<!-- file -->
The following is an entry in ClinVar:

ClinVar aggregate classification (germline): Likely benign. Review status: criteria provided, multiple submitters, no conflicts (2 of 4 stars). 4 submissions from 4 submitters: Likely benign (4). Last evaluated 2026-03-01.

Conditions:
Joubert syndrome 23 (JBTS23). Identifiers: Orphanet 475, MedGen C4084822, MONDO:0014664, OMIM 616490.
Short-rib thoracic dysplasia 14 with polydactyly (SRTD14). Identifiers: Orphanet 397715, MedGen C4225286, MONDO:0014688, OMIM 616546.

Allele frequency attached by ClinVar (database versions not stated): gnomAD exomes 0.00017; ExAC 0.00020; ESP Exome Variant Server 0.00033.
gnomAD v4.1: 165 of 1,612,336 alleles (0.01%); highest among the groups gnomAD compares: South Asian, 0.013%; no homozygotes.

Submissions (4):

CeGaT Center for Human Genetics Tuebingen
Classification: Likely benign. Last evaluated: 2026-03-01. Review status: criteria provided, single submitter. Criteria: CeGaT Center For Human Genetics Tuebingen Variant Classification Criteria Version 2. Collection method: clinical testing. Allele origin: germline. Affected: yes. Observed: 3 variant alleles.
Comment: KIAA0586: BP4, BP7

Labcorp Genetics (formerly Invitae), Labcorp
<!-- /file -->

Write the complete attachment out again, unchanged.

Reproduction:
The following is an entry in ClinVar:

ClinVar aggregate classification (germline): Likely benign. Review status: criteria provided, multiple submitters, no conflicts (2 of 4 stars). 4 submissions from 4 submitters: Likely benign (4). Last evaluated 2026-03-01.

Conditions:
Joubert syndrome 23 (JBTS23). Identifiers: Orphanet 475, MedGen C4084822, MONDO:0014664, OMIM 616490.
Short-rib thoracic dysplasia 14 with polydactyly (SRTD14). Identifiers: Orphanet 397715, MedGen C4225286, MONDO:0014688, OMIM 616546.

Allele frequency attached by ClinVar (database versions not stated): gnomAD exomes 0.00017; ExAC 0.00020; ESP Exome Variant Server 0.00033.
gnomAD v4.1: 165 of 1,612,336 alleles (0.01%); highest among the groups gnomAD compares: South Asian, 0.013%; no homozygotes.

Submissions (4):

CeGaT Center for Human Genetics Tuebingen
Classification: Likely benign. Last evaluated: 2026-03-01. Review status: criteria provided, single submitter. Criteria: CeGaT Center For Human Genetics Tuebingen Variant Classification Criteria Version 2. Collection method: clinical testing. Allele origin: germline. Affected: yes. Observed: 3 variant alleles.
Comment: KIAA0586: BP4, BP7

Labcorp Genetics (formerly Invitae), Labcorp